I always seem to think about powerlifting and weightlifting. Which one is my favorite, which can give me the best results, should I do a little bit of both or one or the other? I’m sure there are many who would say that I could do both. If you said that too me, you’d be right. I neither want to be a competitive Olympic lifter nor a powerlifter. My goals are to stay physically fit and healthy, long enough to play with my future grand-kids into my late age. For many men though, they want to have the combination strength of Stan Efferding and the fitness of Rich Froning. Unfortunately, 99.999% of the population will never be anywhere near any of these men.
It all comes down to specificity. Do you want to be on an elite level at either of these? If that’s the case, then you most certainly will be dedicating your life to one or the other. The specificity of training that is necessary is what really separates the two from being nearly impossible to be accomplished both at the same time. Before the 1960’s you did have a few men who took part in both. These are the rare exceptions though, like Doug Hepburn, Paul Anderson, and Dave Ashman. In the current days you can look at Shane Hamman or Mark Henry who both transitioned from either side of the spectrum. Like I said though, these men are rare exceptions to be able to be at an elite level on either side after transitioning.
The stresses of training and hours spent perfecting technique are extremely important factors in this topic. Almost all seasoned powerlifters will not have the shoulder flexibility to catch a snatch at the top. Olympic lifts require rapid high force output along with high contraction velocities and very limited time in an eccentric contractile state, whereas the powerlifts need a controlled and slow eccentric contraction to keep the body tight and then a rapid and powerful concentric contraction to lift the weight. The amount of volume and sets powerlifters place on there body really takes a toll on there flexibility and mobility as they develop. Imagine a competitive powerlifter trying to snatch 120kg. It’s very rarely going to happen and very rarely will it happen with good technique.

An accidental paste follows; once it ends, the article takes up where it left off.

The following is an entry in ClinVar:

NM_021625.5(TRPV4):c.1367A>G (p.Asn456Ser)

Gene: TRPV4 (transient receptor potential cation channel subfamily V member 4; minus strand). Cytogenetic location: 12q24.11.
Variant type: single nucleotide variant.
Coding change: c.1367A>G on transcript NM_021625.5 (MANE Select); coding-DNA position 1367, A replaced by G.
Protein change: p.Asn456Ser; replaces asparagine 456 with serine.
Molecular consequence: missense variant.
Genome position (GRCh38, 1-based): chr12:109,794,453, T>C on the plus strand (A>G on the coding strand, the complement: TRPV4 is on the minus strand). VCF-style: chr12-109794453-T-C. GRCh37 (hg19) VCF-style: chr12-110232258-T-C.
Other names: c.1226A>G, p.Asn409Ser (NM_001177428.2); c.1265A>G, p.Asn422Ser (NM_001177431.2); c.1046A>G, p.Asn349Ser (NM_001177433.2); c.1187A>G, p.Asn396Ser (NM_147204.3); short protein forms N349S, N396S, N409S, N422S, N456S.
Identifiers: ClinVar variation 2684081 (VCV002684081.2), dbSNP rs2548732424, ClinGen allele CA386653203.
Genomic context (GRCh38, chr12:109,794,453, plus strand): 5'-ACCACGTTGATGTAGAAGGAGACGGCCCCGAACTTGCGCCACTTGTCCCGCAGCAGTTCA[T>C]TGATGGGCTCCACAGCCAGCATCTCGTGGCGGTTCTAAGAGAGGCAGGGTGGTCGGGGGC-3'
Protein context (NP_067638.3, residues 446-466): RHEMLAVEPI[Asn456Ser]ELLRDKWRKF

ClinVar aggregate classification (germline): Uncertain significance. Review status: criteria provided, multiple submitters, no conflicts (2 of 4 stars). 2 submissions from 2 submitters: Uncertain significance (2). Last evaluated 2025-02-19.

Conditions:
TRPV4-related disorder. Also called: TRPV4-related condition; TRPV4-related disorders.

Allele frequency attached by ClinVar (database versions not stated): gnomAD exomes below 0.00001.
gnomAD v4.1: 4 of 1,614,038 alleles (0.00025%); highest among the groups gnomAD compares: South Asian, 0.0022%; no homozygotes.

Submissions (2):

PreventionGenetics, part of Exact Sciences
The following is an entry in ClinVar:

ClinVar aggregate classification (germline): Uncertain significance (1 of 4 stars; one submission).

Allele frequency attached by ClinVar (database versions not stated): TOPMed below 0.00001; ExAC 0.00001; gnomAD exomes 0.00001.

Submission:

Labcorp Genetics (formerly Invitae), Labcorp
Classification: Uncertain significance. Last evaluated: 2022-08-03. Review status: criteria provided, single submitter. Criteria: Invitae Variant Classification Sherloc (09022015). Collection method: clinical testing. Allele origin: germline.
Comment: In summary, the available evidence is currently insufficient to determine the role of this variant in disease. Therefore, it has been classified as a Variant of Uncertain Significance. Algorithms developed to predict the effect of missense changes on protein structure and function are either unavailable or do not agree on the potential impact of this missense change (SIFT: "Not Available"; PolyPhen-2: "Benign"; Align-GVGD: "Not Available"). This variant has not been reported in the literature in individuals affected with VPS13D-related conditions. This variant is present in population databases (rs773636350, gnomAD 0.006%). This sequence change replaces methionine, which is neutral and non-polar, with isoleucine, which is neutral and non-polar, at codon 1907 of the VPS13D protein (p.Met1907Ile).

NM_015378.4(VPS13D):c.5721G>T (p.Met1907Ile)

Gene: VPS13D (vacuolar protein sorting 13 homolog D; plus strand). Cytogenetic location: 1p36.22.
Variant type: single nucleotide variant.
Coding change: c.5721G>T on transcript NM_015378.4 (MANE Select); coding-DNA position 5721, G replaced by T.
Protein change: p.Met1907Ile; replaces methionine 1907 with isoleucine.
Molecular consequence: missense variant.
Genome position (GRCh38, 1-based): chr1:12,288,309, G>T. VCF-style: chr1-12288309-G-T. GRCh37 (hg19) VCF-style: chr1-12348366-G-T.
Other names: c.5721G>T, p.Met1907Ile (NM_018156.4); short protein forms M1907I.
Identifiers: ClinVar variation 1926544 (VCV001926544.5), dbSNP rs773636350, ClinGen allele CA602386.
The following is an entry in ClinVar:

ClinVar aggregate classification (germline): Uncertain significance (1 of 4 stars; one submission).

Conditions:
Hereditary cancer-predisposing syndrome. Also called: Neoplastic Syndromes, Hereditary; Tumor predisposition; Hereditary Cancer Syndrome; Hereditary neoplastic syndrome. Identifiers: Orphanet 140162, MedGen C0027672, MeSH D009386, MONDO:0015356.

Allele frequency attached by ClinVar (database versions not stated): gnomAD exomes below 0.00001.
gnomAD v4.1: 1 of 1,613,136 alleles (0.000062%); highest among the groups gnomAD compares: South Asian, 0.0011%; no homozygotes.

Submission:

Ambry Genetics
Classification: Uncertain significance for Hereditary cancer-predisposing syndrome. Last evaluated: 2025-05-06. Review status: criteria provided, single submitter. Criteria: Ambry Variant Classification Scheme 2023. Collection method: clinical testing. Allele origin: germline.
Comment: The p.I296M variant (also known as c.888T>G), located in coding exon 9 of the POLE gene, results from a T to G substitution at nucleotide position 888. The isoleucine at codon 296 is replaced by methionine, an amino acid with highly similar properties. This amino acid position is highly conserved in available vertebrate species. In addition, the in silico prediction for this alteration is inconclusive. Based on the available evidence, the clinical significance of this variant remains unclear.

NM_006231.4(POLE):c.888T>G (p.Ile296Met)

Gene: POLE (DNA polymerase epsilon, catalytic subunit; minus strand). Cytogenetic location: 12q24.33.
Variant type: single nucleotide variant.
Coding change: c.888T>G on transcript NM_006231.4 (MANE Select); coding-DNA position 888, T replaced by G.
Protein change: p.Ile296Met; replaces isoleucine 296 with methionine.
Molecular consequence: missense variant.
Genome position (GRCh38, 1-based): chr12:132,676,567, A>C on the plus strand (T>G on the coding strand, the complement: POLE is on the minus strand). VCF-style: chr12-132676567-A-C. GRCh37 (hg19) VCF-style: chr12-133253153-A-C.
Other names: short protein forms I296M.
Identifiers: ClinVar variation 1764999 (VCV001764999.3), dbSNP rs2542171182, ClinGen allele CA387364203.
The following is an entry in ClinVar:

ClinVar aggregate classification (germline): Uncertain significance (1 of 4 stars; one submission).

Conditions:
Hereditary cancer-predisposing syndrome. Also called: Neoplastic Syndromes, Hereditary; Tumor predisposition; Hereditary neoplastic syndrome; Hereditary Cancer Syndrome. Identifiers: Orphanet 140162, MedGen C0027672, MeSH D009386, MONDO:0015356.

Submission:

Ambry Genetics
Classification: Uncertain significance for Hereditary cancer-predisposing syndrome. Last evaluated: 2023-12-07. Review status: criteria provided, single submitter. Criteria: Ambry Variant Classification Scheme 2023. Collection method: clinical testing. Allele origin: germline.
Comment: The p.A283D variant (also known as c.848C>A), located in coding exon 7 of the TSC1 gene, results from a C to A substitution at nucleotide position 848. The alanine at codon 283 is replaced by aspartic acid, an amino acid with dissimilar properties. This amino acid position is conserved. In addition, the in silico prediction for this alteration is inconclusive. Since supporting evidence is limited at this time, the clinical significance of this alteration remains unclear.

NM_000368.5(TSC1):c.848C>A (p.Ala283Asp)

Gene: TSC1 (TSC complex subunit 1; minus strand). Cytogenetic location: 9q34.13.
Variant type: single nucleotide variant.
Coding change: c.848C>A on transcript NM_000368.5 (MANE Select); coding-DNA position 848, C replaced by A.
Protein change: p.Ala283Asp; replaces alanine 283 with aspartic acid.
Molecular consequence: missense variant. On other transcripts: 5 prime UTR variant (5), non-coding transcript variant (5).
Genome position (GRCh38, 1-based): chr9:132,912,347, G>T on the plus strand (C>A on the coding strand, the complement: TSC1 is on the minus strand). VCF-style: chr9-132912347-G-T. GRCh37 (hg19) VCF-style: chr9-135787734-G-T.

Like I stated above, I don’t have the ambition to be in the Olympics or a top powerlifter in my weight class. What I do have the ambition to do though is to combine both into my programs. I take into consideration the periodization and programming of these training styles to fit my needs. I firmly believe that athletes must develop and have a base of absolute strength (powerlifting) before they move on to more strength-speed training (Olympic lifts). The same belief is what I create my own personal training around in order to be well rounded, strong, powerful, and have explosiveness. I will always rely on that belief of having absolute strength in the core lifts and the tools to complete the Olympic lifts (coordination, explosiveness, speed, timing, speed-strength) in my life and the lives of others I have the opportunity to work with.
By no means are these the only two types of training programs that I use for myself. I enjoy mixing in and cycling bodybuilding, metabolic circuits, tabata, and other types of training into my program. It keeps my workouts challenging and FUN. It’s always a personal goal of mine to work on my weaknesses and if a certain workout can not accomplish this, I’m ok with moving on and trying something else. It goes back to my goal of being well-rounded.
This is such a large topic and one that can be expressed in many ways. This is nowhere near my full opinion on the topic, that would take way to long, but it gives you some basic insight into my thoughts and possibly make you think about what your actually training for and how you can approach it.